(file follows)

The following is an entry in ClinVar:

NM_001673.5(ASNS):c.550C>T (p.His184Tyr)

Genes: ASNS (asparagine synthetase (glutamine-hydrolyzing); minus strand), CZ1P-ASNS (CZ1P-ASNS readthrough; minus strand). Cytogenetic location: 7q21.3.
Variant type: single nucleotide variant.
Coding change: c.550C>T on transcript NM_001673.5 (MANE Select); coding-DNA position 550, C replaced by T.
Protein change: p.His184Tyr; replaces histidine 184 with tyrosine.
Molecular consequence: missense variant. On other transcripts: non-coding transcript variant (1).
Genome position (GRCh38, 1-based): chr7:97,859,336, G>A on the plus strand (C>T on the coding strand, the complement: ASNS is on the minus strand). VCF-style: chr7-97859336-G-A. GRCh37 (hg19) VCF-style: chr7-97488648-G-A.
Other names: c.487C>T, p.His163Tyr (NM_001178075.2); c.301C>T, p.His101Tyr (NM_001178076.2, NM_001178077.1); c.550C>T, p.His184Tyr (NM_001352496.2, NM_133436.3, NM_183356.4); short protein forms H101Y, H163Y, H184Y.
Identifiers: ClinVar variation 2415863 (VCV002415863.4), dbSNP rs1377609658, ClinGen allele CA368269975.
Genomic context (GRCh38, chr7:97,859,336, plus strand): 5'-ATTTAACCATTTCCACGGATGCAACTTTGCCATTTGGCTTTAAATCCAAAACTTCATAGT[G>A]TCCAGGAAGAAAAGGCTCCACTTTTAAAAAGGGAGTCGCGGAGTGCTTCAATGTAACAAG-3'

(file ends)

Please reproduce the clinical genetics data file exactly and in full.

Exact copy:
The following is an entry in ClinVar:

NM_001673.5(ASNS):c.550C>T (p.His184Tyr)

Genes: ASNS (asparagine synthetase (glutamine-hydrolyzing); minus strand), CZ1P-ASNS (CZ1P-ASNS readthrough; minus strand). Cytogenetic location: 7q21.3.
Variant type: single nucleotide variant.
Coding change: c.550C>T on transcript NM_001673.5 (MANE Select); coding-DNA position 550, C replaced by T.
Protein change: p.His184Tyr; replaces histidine 184 with tyrosine.
Molecular consequence: missense variant. On other transcripts: non-coding transcript variant (1).
Genome position (GRCh38, 1-based): chr7:97,859,336, G>A on the plus strand (C>T on the coding strand, the complement: ASNS is on the minus strand). VCF-style: chr7-97859336-G-A. GRCh37 (hg19) VCF-style: chr7-97488648-G-A.
Other names: c.487C>T, p.His163Tyr (NM_001178075.2); c.301C>T, p.His101Tyr (NM_001178076.2, NM_001178077.1); c.550C>T, p.His184Tyr (NM_001352496.2, NM_133436.3, NM_183356.4); short protein forms H101Y, H163Y, H184Y.
Identifiers: ClinVar variation 2415863 (VCV002415863.4), dbSNP rs1377609658, ClinGen allele CA368269975.
Genomic context (GRCh38, chr7:97,859,336, plus strand): 5'-ATTTAACCATTTCCACGGATGCAACTTTGCCATTTGGCTTTAAATCCAAAACTTCATAGT[G>A]TCCAGGAAGAAAAGGCTCCACTTTTAAAAAGGGAGTCGCGGAGTGCTTCAATGTAACAAG-3'